My head is fucked.
It was fucked earlier in the week by something unexpected that has hit me harder than I thought it would.
If you can’t take negative themes, don’t read any more.
So, I wake up on Friday morning, get jumped on by various small children (it’s only two but they have like 15 elbows and 47 knees between them) and go to have a shower.
I get about ten minutes into my shower (my showers are long.) and I can hear O having a meltdown downstairs. Every fricken morning. I reluctantly finish my shower and head downstairs. My day has begun.
OH puts O in his highchair for some breakfast and the Toddler belts about the house singing and then demanding the potty. OH sorts her and I try to feed O his jam flavoured puree. He’s not having any of it. I pull him out of the chair and latch him on. I let him feed until he’s no longer hysterical and then try to get him to eat some goop. He takes a few mouthfuls while she decides to do a stinking poop on the potty and all hell breaks loose while we try to clean them both up to a presentable state ready to go to pre-school.
It takes longer than expected.
We leave the house at 8.59am after she has removed her wellies and her socks twice. I’m not in the best of moods but determined to get to a point where I can feel a bit better.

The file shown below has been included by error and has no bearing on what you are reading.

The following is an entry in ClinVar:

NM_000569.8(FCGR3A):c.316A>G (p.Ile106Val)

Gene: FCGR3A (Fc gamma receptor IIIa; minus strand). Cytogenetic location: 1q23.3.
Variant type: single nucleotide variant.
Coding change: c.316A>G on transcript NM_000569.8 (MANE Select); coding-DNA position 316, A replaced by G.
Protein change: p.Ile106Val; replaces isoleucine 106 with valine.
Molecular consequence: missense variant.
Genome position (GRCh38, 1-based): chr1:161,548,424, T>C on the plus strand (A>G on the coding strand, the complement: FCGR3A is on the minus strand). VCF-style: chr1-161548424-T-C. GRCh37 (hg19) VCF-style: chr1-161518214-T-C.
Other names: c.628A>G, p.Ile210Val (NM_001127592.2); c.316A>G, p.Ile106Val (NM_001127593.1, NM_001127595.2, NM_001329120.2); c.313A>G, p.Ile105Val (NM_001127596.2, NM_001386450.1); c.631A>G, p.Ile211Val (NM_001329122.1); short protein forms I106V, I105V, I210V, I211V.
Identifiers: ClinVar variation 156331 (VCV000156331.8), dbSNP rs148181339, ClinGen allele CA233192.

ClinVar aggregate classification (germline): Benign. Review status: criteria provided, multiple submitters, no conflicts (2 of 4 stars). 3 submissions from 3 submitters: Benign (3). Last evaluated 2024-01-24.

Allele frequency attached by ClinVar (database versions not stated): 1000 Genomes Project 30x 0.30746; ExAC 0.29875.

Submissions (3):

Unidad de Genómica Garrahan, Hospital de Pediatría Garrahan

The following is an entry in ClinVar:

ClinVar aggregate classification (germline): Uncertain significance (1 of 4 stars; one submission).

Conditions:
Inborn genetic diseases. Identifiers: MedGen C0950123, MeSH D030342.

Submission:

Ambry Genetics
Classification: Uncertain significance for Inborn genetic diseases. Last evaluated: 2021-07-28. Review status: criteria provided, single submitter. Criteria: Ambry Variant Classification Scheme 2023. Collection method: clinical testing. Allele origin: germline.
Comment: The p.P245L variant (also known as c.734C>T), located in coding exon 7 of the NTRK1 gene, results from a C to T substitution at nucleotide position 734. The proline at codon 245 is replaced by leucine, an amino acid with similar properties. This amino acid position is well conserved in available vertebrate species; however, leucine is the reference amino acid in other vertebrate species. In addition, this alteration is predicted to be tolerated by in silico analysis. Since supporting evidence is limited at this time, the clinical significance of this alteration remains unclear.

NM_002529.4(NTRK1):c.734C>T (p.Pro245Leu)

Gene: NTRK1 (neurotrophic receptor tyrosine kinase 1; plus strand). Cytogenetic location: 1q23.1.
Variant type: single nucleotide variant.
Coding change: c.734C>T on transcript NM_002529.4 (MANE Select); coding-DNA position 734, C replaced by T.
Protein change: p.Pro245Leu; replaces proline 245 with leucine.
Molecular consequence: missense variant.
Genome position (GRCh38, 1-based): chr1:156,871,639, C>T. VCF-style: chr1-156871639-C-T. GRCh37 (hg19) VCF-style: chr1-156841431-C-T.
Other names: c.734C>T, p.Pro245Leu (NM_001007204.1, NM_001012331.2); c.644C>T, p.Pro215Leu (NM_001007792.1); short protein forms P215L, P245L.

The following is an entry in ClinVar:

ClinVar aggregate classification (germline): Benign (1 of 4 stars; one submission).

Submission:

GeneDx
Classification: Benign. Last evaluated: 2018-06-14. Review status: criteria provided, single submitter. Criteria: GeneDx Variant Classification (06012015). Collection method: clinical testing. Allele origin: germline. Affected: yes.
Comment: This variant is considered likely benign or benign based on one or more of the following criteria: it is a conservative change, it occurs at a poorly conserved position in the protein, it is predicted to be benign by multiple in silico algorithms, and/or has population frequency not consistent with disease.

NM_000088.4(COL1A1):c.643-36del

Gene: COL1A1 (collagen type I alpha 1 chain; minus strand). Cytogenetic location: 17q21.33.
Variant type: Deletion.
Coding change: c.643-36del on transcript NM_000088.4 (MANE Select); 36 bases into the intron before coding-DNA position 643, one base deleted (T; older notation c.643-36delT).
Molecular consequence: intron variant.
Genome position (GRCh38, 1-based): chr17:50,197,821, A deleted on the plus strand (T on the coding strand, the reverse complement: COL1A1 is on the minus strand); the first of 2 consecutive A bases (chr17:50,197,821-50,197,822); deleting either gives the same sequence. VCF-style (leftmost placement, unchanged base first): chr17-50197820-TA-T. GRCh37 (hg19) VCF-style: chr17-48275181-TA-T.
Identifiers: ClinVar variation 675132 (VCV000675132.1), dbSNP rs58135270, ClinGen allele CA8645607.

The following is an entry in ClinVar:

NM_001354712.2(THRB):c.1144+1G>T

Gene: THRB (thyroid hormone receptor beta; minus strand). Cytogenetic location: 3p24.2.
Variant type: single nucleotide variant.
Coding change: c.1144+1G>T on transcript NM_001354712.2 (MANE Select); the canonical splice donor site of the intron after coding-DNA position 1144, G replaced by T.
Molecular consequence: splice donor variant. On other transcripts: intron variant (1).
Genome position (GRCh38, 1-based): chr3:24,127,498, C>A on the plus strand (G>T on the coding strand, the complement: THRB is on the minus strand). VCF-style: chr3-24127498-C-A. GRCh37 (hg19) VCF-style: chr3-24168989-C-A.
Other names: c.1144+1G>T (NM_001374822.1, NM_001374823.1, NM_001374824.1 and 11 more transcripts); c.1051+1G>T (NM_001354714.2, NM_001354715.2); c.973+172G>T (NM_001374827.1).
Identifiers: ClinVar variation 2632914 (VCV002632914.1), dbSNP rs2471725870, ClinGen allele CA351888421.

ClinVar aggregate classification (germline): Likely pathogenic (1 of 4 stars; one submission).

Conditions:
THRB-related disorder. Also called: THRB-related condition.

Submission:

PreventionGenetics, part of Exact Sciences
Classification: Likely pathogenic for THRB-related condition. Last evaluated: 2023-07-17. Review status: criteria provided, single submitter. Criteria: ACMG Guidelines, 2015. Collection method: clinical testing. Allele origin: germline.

I drop her off and head back home, forgetting to avoid the roadworks that have sprung up all over where we live. Still, I get home and get O out of the car. He’s asleep so I leave him in the car seat while I have a nice cup of tea and five minutes to gather my thoughts.
O wakes up and has a feed then I put him in the boat and I sing him the dancing time song (designed to encourage L to get her ballet stuff on) and “The Oscars on the bus” and he is playing with her keyboard thing and we’re laughing and it’s all supercute.
Then I notice he’s not really using his left arm. He’s reaching for everything with his right hand. He’s going across his body with his right hand to get toys. I check the left arm. It looks like he’s leaning on it, but he’s actually not. it feels a little limp and weak. Hmm. I decide to give him a nap and do some online shopping so we settle at the computer for an hour or so and he sleeps and eats while I spend way more than I should on things we probably don’t need.